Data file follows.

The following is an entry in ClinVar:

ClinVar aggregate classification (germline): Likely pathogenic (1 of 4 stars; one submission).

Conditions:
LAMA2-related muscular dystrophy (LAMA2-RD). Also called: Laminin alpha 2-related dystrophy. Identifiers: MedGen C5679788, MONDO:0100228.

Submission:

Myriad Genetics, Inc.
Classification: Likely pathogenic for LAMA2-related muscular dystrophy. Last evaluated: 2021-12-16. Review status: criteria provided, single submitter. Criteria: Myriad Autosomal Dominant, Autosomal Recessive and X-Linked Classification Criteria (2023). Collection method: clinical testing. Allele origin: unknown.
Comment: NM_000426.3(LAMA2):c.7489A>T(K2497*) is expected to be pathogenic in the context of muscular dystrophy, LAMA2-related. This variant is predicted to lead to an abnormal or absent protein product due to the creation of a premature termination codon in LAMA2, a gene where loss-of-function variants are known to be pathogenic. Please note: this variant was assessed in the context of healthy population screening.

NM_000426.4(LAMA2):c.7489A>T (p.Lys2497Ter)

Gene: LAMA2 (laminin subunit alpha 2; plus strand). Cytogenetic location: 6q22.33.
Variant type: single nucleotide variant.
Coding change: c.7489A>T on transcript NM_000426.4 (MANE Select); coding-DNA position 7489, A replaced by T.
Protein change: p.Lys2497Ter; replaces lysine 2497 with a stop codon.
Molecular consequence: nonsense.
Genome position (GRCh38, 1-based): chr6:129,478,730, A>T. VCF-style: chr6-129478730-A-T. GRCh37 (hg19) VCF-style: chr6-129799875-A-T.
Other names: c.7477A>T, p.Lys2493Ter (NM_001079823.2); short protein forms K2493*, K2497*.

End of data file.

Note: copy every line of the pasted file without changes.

The following is an entry in ClinVar:

ClinVar aggregate classification (germline): Likely pathogenic (1 of 4 stars; one submission).

Conditions:
LAMA2-related muscular dystrophy (LAMA2-RD). Also called: Laminin alpha 2-related dystrophy. Identifiers: MedGen C5679788, MONDO:0100228.

Submission:

Myriad Genetics, Inc.
Classification: Likely pathogenic for LAMA2-related muscular dystrophy. Last evaluated: 2021-12-16. Review status: criteria provided, single submitter. Criteria: Myriad Autosomal Dominant, Autosomal Recessive and X-Linked Classification Criteria (2023). Collection method: clinical testing. Allele origin: unknown.
Comment: NM_000426.3(LAMA2):c.7489A>T(K2497*) is expected to be pathogenic in the context of muscular dystrophy, LAMA2-related. This variant is predicted to lead to an abnormal or absent protein product due to the creation of a premature termination codon in LAMA2, a gene where loss-of-function variants are known to be pathogenic. Please note: this variant was assessed in the context of healthy population screening.

NM_000426.4(LAMA2):c.7489A>T (p.Lys2497Ter)

Gene: LAMA2 (laminin subunit alpha 2; plus strand). Cytogenetic location: 6q22.33.
Variant type: single nucleotide variant.
Coding change: c.7489A>T on transcript NM_000426.4 (MANE Select); coding-DNA position 7489, A replaced by T.
Protein change: p.Lys2497Ter; replaces lysine 2497 with a stop codon.
Molecular consequence: nonsense.
Genome position (GRCh38, 1-based): chr6:129,478,730, A>T. VCF-style: chr6-129478730-A-T. GRCh37 (hg19) VCF-style: chr6-129799875-A-T.
Other names: c.7477A>T, p.Lys2493Ter (NM_001079823.2); short protein forms K2493*, K2497*.